Herbert Smith’s new leadership

Lawyers, we are often told, don’t like to be managed. It seems being told what to do just doesn’t sit well with our great legal community.

Because law firms are partnerships, that’s how they should be run, as a collective. Which is all very noble until you think of what the alternatives are. Lord of the Flies-style anarchy? Imagine the fights over who gets the conch shell and which poor sod turns out to be Piggy.

The fact is there needs to be a buck-stopping chief or two, which is why Herbert Smith’s current management rejig is interesting. The firm is just about to embark on its senior partner election and is revisiting the issue of whether or not to bring back the role of managing partner.

Back in 1993, Herbert Smith scrapped the post when Andrew Congreve retired. But seven years later, Herbert Smith, under the leadership of new senior partner Richard Bond, seriously considered bringing it back.

Now, in a case of serious déjà vu, the issue is back on the table again. Bond possibly could have gotten rid of the structure implemented by his predecessor Edward Walker-Arnott, which included the decidedly corporate-sounding executive partner and practice partner, but chose not to.

It will be up to whoever wins the senior partner role to make a change. But why change? And why now?

Bringing back the managing partner moniker sets a decidedly traditional tone, a move that Clifford Chance’s managing partner Peter Cornell made shortly after being elected to the leadership in 2001. Cornell’s decision signalled a new era for the firm.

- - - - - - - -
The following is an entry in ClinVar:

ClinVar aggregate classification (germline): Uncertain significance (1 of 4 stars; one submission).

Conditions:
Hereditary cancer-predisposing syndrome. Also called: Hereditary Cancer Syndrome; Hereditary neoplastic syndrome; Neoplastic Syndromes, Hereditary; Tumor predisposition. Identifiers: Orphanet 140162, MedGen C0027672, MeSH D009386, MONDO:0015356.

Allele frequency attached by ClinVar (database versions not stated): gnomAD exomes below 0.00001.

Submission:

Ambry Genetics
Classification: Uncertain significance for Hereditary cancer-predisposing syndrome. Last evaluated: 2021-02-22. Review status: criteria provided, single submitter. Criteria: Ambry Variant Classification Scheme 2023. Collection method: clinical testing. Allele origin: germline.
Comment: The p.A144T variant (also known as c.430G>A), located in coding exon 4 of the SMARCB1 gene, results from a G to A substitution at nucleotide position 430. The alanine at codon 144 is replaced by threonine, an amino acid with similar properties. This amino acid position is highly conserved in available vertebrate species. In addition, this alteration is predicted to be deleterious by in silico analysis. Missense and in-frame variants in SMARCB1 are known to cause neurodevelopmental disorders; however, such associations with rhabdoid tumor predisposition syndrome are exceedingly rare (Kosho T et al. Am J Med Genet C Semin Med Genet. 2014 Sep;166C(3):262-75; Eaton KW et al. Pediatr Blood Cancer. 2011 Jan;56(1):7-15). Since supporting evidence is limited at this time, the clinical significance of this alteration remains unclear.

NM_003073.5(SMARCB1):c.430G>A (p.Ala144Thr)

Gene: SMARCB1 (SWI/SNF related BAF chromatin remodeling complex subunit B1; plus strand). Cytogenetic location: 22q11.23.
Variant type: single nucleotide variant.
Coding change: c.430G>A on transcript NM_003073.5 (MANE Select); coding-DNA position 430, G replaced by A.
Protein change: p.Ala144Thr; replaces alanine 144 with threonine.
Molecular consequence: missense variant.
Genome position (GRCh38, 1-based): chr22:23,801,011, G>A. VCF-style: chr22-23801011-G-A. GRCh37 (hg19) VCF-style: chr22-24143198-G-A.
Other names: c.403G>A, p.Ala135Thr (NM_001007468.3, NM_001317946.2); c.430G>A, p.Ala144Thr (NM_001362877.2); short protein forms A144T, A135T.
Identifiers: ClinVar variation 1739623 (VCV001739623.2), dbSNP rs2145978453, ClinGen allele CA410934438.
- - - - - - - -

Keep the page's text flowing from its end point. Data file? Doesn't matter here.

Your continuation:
Is traditionalism Herbert Smith’s aim? Possibly not. The point is that ‘executive partner’ and ‘practice partner’ sound more like administrative roles, even if that’s not what the positions encompass. The managing partner role carries greater connotations of leadership, especially if its reintroduction means that senior partner responsibilities will be split in two.

So perhaps leadership is what it’s all about. Back in 2000 Herbert Smith was frankly whipping the City’s leading corporate players’ backsides on a succession of top-notch mandates. A lot of firms have fallen prey to the dearth of meaty corporate deals in recent months, but for Herbert Smith, the area has been hit especially hard. Will a strong managing partner come in there and shake things up?
Herbert Smith is jam-packed with talent. It would be great to see it stepping on its rivals’ toes once again.